So the Cheltenham Festival of 2019 has drawn to a close.
After approx 260’000 pints of Guinness, 40’000 servings of Salmon, some 20’000 bottles of champagne, £7.2 million in gate receipts, not to mention approx 25’000 orders of strawberries and cream and some 266’775 spectators over the four days in the second week of March at the Prestbury Park venue in the Cotswold valley of Gloucestershire, you can now hear a pin drop.
From what will go down in history as one of the richest festivals ever by way of prize-money, there was most certainly nothing left behind as far as action-packed racing was concerned.
On the opening day and before the first race crowds gather to welcome the starter’s flag as it goes up in the air with the loudest cheer you could ever be likely to hear anywhere in any sport. This moment ranks alongside the likes of the pedestal that in footballing terms, fans and the viewing public would hold the hymn “Abide With Me” on when it is played before the F.A. Cup Final.
However, after this it is strictly down to business for everyone involved from the punter to the stable lads and lasses, to the jockeys to the trainers and to the owners, not forgetting, of course, the nemesis of racing, the bookmaker.
The betting ring can be at times the cauldron of heat that only gathers at Cheltenham and nowhere else. The pitting of wits of the form reader as he takes on the layer is generally what it is all about, however, this is not to take away the original love for the sport of national hunt racing.
The champion hurdle this year saw a result that gave the Irish highly respected national hunt genius Mr JP McManus his eight champion hurdle crown, however, not without folly.
Having won the race for the last two years with his Nicky Henderson trained and Barry Geraghty ridden Bouvier D’air, who went off the third favourite in this defense of his crown, sadly fell at the 5th hurdle after a mistake on landing, though this was not to be the be all of end all as far as JP was concerned.
His second string in the race Espoir De Allan trained by under the hands of the experienced Mark Walsh trained by Gavin Cromwell stayed on over the remainder of the race to run up the famous Cheltenham hill to lift the first prize of £225’000 for the winner at 25/1 in what turned out to be a shock result as the Willie Mullins trained second favourite Laurina only managed to finish in fourth and the Gordon Elliot trained Apples Jade who was favourite finished in a 7th place which was very much unseen beforehand.
The second day was all about one horse and one horse only. Altior trained by Nicky Henderson had won his last seventeen races and was trying to equal the Paul Nicholls trained Big Bucks record of eighteen straight wins over timber. He was to line up as the 2/5 favourite for the Queen Mother Champion Chase which he was defending after winning last year.
Altior right from the off never faulted to amaze and ran away with the race in the fashion of the great horse that he is. Reporters and television have stated that they feel he could, in fact, be the greatest national hunt horse we have ever seen.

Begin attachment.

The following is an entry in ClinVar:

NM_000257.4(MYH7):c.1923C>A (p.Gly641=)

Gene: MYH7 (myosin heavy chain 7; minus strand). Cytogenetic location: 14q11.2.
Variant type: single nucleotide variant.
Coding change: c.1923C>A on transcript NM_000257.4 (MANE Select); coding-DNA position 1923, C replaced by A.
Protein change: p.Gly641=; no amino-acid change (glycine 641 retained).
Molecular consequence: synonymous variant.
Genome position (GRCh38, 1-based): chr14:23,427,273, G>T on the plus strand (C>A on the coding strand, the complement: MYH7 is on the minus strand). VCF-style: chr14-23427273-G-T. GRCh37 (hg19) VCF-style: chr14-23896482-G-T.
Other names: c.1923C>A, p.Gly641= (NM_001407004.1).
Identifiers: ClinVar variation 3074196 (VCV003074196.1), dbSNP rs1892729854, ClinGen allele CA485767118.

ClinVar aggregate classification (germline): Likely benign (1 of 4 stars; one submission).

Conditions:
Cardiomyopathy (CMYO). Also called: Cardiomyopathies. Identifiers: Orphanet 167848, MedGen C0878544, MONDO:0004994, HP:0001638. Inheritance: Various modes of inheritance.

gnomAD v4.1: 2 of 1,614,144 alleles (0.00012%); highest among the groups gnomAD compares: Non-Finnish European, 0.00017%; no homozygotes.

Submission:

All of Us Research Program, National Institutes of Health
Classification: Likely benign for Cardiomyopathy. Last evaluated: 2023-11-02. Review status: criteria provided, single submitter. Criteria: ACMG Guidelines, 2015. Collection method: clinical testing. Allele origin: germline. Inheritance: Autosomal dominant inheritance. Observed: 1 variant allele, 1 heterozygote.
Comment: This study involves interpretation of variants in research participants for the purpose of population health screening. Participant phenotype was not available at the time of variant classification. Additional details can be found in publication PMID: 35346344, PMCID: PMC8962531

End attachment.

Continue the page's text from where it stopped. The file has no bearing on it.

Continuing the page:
On the third day, the Thursday, racing fans were not aware before the first race of the day what was to lay ahead of them, as far as racing excitement was concerned. The Ryanair Chase is run over two miles and five furlongs. It is seen as a race for horses who may not be guaranteed to stay the Gold Cup trip and also not have the speed for the Champion Chase.
This year there was a horse entered who when running last time had won the final prep race for the Gold Cup at Cheltenham, however, the owners were just more inclined to go for the Ryanair. Frodon, trained by Paul Nicholls and ridden by female jockey sensation Byrony Frost had had a fantastic season up until now. With four wins from four, the horse had shown tremendous guts in each race by outrunning his field in a great round of string fearless jumping from the front with a push at the end of each race that had grabbed the national hunt press and its readers and viewers by the heartstrings.
From the drop of the flag and until the second last fence in this championship race of all races, Byrony Frost was getting the greatest of rides from Frodon who again was at the forefront of dealings with his brilliant jumping and of course his courageous will to run his heart out, however, coming to the last fence it seemed that this was the day when the dream was just not going to come true for both horse and jockey never mind the connections.
Aso, trained by Jenny Webster and ridden by Noel Fehily jumped the last fence about a length in front of Frodon but in the words of Byrony Frost “He gave me a tug and said don’t you dare not throw me at this last fence, don’t you dare give up on me, I want this just as much as you do, now come on” and from there on until the finishing post Frodon gave Byrony Frost the thrill of a lifetime, never mind the millions of people who were watching around the world, not to mention the owners who were simply flattered in what was a moment of sheer emotional magic at the festival unrivaled in years for all the passion that national hunt racing, especially at the Cheltenham Festival, is all about.